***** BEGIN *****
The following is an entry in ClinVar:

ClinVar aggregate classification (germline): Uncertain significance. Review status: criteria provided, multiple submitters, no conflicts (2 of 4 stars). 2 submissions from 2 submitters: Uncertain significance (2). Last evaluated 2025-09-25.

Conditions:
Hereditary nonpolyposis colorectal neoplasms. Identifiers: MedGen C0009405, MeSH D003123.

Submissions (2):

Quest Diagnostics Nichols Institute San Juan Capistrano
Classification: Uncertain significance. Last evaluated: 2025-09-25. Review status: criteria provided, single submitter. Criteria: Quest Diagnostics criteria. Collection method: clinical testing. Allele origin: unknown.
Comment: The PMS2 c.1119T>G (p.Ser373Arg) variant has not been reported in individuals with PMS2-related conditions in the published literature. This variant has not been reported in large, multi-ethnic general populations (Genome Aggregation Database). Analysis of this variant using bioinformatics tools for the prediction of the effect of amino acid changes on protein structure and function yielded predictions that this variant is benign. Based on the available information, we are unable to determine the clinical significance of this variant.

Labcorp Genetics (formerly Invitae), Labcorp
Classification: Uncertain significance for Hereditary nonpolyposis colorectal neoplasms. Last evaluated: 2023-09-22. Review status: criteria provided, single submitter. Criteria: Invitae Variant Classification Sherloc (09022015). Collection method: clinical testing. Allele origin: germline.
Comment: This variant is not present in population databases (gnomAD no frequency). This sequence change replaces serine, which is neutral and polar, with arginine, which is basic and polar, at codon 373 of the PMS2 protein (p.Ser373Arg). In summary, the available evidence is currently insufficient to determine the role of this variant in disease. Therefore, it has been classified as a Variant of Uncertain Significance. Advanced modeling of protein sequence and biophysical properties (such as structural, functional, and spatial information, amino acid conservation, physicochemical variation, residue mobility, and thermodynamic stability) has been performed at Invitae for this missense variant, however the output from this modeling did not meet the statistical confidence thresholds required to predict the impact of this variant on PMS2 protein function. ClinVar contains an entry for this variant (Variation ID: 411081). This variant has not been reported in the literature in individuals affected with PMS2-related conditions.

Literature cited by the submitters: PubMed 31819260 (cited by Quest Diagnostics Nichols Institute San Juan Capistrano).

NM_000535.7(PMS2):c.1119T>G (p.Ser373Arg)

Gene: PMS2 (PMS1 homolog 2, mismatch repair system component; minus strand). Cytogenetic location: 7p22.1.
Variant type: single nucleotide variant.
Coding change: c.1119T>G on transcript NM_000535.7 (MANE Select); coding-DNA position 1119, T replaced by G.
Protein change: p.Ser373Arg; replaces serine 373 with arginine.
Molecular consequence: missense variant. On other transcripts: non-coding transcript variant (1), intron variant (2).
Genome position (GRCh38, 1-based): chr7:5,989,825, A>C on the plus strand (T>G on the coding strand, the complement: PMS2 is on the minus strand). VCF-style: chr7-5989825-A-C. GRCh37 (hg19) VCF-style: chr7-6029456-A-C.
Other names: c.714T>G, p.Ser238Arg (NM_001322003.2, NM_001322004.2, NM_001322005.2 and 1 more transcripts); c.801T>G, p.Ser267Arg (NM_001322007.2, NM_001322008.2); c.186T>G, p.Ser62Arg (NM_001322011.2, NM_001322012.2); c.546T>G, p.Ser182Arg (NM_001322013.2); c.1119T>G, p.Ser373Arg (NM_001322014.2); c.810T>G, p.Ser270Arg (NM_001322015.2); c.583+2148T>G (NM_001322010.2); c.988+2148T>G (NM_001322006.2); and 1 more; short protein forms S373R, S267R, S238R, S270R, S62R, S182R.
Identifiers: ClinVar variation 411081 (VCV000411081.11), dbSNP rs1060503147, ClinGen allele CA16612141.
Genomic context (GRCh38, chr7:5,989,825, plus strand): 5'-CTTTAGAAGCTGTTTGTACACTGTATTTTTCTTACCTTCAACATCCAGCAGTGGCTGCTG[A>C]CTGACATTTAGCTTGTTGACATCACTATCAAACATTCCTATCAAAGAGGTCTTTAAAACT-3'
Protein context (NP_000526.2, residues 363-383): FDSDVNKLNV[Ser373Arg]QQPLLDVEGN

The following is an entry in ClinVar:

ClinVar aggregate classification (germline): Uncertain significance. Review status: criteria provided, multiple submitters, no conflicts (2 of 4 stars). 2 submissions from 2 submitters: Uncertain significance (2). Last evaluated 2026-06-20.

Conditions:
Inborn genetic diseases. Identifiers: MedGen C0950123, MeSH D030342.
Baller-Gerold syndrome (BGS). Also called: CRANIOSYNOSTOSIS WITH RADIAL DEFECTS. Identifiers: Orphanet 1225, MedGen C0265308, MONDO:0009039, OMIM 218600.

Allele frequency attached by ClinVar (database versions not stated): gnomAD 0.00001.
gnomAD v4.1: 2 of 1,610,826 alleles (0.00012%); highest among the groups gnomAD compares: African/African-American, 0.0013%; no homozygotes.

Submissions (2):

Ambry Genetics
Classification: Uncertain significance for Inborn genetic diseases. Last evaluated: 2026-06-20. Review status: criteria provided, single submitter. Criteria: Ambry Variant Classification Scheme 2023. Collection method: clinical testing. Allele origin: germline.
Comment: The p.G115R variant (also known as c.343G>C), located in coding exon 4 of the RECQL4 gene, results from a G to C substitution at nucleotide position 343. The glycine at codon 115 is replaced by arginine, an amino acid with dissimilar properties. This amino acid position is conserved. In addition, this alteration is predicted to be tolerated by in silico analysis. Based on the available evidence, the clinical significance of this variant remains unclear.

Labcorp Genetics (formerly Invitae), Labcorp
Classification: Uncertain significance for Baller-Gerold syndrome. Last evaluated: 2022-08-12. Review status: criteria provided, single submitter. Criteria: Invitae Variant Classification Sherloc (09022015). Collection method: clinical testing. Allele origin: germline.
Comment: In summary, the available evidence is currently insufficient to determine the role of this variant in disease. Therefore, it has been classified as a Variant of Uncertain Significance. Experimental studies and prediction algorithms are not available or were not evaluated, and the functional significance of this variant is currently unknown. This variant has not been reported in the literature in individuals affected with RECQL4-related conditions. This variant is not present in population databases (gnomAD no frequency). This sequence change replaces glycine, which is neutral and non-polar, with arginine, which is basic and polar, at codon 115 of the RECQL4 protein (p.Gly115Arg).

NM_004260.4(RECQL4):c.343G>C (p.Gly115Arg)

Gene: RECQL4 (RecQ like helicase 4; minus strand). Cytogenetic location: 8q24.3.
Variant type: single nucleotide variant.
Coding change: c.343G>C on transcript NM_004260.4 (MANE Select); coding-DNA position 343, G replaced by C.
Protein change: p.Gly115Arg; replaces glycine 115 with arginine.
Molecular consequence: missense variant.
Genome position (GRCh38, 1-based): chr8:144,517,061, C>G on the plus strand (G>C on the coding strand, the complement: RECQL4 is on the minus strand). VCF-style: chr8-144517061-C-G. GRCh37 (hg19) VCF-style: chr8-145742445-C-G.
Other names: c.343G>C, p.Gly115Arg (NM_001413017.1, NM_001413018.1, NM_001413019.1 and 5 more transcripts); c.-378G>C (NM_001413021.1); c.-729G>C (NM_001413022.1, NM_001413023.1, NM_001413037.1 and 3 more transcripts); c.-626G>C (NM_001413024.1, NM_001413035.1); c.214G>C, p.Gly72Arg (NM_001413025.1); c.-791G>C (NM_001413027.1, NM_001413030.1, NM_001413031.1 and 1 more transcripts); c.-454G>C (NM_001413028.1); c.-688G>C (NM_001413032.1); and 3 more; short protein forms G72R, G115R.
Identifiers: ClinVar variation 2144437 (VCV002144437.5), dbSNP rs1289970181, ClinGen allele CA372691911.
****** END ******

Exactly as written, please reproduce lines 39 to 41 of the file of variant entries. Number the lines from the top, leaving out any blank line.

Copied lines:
Gene: RECQL4 (RecQ like helicase 4; minus strand). Cytogenetic location: 8q24.3.
Variant type: single nucleotide variant.
Coding change: c.343G>C on transcript NM_004260.4 (MANE Select); coding-DNA position 343, G replaced by C.